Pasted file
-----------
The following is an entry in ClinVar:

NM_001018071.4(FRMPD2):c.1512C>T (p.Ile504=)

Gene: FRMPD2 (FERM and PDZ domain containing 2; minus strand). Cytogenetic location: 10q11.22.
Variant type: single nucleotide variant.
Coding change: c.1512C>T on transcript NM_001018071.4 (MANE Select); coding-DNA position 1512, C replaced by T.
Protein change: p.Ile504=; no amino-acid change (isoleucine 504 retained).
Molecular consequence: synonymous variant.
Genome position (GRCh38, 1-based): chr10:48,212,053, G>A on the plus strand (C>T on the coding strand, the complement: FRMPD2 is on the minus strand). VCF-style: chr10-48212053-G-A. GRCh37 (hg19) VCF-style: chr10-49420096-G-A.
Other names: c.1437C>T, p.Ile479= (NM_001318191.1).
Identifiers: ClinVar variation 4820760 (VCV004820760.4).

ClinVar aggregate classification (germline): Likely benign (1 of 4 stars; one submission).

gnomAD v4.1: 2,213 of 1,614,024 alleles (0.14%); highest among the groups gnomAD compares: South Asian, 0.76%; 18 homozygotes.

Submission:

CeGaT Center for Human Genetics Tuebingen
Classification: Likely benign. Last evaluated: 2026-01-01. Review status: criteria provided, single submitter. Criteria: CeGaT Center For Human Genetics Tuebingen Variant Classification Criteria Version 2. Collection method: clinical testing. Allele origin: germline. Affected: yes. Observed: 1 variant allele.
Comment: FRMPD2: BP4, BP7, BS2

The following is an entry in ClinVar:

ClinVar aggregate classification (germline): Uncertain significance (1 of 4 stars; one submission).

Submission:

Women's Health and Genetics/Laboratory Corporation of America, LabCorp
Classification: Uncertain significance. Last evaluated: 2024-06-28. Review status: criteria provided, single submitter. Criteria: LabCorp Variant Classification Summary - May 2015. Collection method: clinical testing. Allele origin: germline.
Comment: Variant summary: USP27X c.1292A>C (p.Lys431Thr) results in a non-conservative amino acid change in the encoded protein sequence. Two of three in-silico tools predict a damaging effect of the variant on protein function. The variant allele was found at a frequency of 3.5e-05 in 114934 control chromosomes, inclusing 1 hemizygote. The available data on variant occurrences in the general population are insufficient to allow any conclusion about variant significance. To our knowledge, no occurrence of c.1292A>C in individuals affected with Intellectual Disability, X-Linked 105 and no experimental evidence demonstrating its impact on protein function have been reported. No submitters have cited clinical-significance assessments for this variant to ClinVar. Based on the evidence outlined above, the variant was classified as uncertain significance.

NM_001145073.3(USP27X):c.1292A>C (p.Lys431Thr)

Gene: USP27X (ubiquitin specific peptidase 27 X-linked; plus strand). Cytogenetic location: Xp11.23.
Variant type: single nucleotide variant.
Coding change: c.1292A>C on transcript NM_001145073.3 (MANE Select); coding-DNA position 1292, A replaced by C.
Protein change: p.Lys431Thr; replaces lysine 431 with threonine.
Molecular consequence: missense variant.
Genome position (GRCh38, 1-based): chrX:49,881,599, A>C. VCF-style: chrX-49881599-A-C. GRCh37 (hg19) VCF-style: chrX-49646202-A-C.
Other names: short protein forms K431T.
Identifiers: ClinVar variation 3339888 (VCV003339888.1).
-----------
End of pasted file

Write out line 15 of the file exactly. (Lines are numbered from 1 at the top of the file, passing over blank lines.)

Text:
Classification: Likely benign. Last evaluated: 2026-01-01. Review status: criteria provided, single submitter. Criteria: CeGaT Center For Human Genetics Tuebingen Variant Classification Criteria Version 2. Collection method: clinical testing. Allele origin: germline. Affected: yes. Observed: 1 variant allele.